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Last month, the council sent letters to nearly 2000 landowners about proposed changes to mapping in the district plan review, advising them the new district plan would increase the level of protection for SNAs, "outstanding and significant natural features", "outstanding natural landscapes" and wahi tupuna (sites and areas of significance to Maori) on their private land. The letters also included maps of the proposed new protective overlays on the properties.
Waitaki landowners hit back at the council, criticising the mapping process and saying the letters did not contain enough information about what the proposed changes meant for them. Many expressed fears about losing productive land and the impacts changes could have on the value of their land.
Waitaki Mayor Gary Kircher announced the pause in the council’s SNA work yesterday. He said there was "too much uncertainty" as the national policy statement for indigenous biodiversity (NPSIB) was still being developed.
"We’re not getting clarity from the Government on what’s going to be in the [NPSIB]," he said.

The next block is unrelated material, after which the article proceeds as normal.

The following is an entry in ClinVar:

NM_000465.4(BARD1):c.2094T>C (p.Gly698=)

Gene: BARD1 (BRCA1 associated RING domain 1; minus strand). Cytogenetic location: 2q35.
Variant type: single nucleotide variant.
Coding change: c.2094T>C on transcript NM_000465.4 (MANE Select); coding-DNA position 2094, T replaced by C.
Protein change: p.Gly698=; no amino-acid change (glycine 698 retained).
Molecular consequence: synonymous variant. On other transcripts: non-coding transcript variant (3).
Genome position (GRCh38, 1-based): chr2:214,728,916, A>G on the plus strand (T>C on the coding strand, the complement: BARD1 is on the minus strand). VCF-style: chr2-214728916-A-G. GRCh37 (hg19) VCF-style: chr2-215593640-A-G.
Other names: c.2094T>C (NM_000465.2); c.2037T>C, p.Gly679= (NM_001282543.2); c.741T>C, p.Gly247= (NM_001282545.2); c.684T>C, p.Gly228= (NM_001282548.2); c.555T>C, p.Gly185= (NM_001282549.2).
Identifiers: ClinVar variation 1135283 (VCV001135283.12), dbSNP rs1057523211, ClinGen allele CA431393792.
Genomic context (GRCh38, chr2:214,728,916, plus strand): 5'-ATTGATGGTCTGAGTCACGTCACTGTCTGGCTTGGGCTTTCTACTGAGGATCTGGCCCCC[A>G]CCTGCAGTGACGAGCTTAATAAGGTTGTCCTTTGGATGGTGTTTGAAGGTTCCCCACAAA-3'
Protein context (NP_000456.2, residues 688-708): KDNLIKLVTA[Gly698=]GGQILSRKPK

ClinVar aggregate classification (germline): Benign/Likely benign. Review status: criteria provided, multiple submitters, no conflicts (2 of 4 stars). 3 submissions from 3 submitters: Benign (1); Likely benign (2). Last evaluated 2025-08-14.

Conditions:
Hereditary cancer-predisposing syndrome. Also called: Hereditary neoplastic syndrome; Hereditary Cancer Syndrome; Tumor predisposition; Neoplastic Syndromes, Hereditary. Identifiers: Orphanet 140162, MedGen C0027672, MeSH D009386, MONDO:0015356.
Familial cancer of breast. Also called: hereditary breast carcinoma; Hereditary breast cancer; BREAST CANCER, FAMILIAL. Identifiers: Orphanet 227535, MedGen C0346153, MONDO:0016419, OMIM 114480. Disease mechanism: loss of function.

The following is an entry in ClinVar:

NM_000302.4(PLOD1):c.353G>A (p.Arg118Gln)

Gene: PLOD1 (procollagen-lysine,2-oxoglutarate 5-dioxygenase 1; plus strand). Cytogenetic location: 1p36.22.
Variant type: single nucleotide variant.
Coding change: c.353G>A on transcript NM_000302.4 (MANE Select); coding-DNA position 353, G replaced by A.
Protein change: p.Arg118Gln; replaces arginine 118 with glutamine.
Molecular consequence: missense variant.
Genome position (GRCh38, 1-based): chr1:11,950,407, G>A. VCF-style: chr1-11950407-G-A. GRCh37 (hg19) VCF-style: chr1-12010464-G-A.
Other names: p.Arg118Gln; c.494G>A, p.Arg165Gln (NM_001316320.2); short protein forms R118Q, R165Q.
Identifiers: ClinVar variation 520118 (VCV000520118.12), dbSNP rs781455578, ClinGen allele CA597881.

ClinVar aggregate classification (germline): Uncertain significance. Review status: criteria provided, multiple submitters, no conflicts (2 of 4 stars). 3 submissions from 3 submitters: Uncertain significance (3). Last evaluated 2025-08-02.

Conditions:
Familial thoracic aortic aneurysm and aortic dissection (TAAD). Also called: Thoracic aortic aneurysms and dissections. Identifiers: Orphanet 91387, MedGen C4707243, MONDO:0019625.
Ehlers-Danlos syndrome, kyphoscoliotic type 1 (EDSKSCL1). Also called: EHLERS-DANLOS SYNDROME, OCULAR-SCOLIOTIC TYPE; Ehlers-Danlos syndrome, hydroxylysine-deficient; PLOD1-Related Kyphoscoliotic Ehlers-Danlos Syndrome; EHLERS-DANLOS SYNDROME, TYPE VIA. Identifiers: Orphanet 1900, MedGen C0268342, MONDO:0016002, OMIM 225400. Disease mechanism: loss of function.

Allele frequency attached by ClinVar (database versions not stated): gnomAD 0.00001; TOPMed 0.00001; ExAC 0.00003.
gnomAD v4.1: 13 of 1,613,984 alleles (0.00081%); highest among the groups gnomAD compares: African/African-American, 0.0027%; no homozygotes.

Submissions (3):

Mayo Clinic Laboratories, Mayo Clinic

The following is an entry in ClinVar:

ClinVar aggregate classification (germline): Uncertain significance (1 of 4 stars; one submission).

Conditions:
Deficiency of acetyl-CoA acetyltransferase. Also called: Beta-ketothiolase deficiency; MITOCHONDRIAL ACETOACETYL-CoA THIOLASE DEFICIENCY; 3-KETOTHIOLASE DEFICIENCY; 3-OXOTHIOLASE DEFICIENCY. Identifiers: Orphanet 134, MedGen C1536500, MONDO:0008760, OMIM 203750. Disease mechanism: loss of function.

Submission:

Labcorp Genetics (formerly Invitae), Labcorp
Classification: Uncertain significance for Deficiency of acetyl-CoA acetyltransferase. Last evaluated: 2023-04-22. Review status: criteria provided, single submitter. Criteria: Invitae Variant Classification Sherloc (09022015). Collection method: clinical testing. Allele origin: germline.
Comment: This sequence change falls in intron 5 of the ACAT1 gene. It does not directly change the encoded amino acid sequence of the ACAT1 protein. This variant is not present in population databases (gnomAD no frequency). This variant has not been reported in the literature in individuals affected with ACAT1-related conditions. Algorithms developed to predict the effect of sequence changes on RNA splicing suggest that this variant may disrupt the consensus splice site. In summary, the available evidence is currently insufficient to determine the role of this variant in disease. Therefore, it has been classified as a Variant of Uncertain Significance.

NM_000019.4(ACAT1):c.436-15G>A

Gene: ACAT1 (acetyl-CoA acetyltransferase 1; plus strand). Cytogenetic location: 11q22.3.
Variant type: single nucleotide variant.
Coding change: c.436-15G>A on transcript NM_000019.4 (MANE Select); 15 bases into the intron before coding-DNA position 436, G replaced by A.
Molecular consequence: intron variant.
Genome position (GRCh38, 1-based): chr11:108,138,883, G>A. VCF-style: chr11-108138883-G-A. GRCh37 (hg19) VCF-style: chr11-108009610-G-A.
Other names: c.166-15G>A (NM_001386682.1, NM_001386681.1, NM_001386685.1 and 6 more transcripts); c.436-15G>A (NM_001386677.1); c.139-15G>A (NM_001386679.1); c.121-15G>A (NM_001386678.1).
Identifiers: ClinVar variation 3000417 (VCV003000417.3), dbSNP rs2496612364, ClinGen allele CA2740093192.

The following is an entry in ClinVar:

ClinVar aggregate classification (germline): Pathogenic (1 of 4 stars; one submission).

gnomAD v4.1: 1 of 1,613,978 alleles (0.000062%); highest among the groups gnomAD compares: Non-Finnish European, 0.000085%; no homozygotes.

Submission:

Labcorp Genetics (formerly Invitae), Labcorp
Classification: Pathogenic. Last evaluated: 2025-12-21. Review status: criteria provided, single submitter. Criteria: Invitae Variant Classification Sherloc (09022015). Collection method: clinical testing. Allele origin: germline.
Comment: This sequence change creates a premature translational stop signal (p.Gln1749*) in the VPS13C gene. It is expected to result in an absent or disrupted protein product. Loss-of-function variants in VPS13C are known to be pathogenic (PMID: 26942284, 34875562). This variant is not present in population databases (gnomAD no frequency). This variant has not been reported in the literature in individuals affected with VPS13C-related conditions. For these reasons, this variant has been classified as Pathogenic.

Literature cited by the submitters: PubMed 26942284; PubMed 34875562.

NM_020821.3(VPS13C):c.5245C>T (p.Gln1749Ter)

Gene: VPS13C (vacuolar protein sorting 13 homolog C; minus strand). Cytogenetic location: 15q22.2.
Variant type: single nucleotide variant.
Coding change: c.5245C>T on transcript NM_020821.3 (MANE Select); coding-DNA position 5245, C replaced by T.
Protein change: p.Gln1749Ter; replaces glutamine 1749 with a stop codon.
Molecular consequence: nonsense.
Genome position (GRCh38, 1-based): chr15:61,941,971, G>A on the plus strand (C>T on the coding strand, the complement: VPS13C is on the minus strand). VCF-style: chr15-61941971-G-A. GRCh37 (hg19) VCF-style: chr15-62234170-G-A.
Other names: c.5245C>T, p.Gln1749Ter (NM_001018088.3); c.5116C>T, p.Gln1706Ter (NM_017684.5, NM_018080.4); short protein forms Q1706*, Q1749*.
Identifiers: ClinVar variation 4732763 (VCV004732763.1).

In the meantime, the council would set up a rural reference group, involving Federated Farmers and other groups, to help with the engagement process and provide a sounding board for drafting the district plan.
Mr Kircher said he hoped the pause would not delay the adoption of the draft district plan for public consultation, but it "could happen".
The Far North District Council has also decided to temporarily halt its work after a protest by local landowners, many of whom own Maori land.
While councils were following central government directives, Mr Kircher acknowledged Waitaki’s engagement process had not been smooth. It was important landowners had a clear idea of what the new overlays and rules meant and why certain areas were included, and that the mapping was fine-tuned, he said.
"This is about just having a bit of a reset so we can get that happening the way we want it to, and they way our community wants us to.